Thanks to the explosion of data center and datacenter demand for memory chips, memory manufacturers have a massive opportunity to expand into new markets by supplying 16Gb, 16GB, and now 20Gb single-chip memory modules. Today’s news about new SDRAM modules, featuring Toshiba’s newest 8Gb transistors, is really exciting. Single-chip, high-speed DIMMs are becoming more common in data centers. And of course a lot of mobile devices, such as smartphones, are also requiring higher memory densities. Currently, the most widely used DDR4 memory chips are made by Samsung, Hynix, and Micron. But the market is currently split between two competitors: Alliance Memory (which produces two joint ventures with Toshiba) and UMC/Hynix.
Alliance Memory’s announcement shows that it’s now substantially larger than UMC/Hynix. If that’s true, and Alliance Memory, which is owned by Toshiba, can reach these kinds of numbers with its existing 20Gb transistors, it’s also a clear sign that Toshiba believes its own technology can beat the other two suppliers’. This game is also a big opportunity for venture capital in Silicon Valley, where companies like Borqs and Polar come from. Well, mostly Silicon Valley, as more sophisticated memory processor designers are also creating designs that will make Alliance’s products more attractive. In the past, memory makers were ambivalent about memory as a back-end processing chip, because you could buy cheap DRAM and use it as one part of a kind of computer system — maybe as an embedded system in your car, perhaps as part of your Blu-ray player.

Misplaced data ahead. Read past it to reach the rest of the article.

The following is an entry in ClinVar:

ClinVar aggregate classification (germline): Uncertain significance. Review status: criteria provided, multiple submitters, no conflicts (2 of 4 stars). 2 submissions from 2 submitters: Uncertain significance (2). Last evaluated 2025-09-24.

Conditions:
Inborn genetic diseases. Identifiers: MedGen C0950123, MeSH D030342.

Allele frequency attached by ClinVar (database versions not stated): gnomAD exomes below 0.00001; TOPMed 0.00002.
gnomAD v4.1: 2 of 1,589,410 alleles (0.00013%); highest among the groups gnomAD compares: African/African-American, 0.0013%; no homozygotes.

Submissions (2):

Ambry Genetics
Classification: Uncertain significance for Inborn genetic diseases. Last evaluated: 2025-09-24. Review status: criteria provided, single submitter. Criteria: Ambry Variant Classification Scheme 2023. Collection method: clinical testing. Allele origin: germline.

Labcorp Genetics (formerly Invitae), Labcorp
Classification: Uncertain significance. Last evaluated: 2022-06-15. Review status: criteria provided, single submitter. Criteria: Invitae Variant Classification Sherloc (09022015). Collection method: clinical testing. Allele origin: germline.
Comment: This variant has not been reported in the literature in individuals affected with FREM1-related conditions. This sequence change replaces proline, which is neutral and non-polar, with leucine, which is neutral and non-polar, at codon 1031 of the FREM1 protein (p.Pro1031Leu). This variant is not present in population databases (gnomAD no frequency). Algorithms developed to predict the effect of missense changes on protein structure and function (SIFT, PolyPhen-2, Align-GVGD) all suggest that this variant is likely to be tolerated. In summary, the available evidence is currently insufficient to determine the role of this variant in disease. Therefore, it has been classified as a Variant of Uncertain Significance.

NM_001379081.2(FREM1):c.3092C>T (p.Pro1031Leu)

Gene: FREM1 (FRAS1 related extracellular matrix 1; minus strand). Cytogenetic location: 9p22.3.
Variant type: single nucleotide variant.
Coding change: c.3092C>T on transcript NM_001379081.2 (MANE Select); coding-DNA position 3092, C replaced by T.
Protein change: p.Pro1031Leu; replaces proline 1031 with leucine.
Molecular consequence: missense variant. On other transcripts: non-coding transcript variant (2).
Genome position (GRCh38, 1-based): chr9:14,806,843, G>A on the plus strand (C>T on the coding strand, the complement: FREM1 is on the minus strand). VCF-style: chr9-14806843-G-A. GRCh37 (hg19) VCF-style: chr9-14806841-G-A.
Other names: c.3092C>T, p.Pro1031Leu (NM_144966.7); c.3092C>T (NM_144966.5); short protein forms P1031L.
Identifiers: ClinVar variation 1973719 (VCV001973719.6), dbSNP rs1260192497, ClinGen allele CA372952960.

But now they realize that going back to the past means suddenly having the wrong kinds of integrated circuits because your computer systems’ chips are working on DRAM. Instead, they have to be doing something altogether different. To keep up with demand, Alliance Memory is expanding its line-up of high-speed, low-power DDR4 SDRAMs, with its 16Gb devices now available. Its latest 20Gb devices will roll out sometime next year.
In a statement announcing the expansion, Alliance Memory’s president and CEO, Donna Wilhelm, emphasized that the new, high-density chips “deliver a significant performance increase over earlier generations, and offer profound power savings” thanks to high-performance switching and the ability to roll memories around very quickly.